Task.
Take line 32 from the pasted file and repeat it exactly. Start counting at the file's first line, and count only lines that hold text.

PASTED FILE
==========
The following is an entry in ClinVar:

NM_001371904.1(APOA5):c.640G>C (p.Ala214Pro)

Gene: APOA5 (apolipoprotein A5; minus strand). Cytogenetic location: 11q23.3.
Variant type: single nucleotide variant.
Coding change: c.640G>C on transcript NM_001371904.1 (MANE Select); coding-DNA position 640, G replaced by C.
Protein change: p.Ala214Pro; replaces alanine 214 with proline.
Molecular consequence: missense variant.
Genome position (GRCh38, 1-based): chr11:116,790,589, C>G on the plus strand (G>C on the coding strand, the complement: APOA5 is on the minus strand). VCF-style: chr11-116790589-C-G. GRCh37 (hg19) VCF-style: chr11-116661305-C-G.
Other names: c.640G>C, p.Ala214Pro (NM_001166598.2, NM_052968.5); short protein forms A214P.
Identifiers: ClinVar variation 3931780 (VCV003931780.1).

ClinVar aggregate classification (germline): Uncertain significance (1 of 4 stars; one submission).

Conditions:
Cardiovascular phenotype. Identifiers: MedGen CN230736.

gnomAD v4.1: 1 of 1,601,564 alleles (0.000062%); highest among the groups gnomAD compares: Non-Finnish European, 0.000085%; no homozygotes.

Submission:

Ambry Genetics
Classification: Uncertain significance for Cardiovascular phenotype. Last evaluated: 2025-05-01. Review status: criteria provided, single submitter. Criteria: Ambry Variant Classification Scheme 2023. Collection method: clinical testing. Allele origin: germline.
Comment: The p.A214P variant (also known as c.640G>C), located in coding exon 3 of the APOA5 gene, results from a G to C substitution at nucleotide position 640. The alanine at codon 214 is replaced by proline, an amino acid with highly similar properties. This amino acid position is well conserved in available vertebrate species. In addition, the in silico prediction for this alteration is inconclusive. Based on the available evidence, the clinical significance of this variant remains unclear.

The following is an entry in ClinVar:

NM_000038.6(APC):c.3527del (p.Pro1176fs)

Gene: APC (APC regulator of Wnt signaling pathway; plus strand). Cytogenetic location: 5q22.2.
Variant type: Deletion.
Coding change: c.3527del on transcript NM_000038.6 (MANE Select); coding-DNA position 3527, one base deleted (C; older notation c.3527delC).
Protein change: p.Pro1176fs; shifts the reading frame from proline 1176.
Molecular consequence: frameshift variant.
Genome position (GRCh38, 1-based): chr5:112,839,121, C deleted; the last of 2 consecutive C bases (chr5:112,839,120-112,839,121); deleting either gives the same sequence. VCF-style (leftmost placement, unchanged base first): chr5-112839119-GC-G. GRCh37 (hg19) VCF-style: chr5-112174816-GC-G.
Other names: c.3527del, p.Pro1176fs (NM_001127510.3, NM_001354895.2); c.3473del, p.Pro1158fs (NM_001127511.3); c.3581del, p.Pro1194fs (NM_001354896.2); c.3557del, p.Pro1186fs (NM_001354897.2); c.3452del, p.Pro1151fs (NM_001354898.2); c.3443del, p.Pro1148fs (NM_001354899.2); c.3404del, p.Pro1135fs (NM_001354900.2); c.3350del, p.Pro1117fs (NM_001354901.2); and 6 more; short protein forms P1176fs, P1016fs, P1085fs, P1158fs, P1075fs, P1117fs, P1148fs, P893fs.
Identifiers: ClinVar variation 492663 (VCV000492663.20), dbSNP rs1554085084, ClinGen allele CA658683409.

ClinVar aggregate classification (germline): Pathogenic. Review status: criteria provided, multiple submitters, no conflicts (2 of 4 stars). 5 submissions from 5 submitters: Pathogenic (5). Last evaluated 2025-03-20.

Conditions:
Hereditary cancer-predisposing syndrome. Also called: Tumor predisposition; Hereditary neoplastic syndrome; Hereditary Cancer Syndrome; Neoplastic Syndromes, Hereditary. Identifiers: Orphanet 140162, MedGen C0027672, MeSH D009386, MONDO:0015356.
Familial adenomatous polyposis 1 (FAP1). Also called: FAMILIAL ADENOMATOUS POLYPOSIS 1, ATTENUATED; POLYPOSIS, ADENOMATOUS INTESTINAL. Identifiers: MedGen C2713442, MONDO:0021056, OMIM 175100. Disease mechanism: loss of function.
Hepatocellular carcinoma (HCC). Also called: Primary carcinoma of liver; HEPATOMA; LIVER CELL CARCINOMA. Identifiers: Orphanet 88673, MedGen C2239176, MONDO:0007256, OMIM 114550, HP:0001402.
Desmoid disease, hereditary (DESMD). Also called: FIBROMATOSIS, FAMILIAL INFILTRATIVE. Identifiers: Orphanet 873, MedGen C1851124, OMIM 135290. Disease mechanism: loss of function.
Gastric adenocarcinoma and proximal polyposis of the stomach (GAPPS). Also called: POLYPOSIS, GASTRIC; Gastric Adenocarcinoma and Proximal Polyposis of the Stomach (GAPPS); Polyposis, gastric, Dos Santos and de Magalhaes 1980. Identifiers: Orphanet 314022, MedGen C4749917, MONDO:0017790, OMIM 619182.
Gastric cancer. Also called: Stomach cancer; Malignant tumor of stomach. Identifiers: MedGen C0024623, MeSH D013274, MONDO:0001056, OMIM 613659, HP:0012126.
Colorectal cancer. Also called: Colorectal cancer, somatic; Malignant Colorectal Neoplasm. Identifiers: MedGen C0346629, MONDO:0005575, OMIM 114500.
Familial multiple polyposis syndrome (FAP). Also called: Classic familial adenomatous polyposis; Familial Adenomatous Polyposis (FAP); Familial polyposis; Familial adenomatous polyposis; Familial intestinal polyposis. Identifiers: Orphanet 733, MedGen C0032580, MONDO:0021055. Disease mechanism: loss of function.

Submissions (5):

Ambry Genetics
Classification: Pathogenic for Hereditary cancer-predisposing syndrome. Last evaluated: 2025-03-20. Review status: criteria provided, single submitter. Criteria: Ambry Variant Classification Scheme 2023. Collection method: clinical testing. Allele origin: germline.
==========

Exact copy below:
Familial adenomatous polyposis 1 (FAP1). Also called: FAMILIAL ADENOMATOUS POLYPOSIS 1, ATTENUATED; POLYPOSIS, ADENOMATOUS INTESTINAL. Identifiers: MedGen C2713442, MONDO:0021056, OMIM 175100. Disease mechanism: loss of function.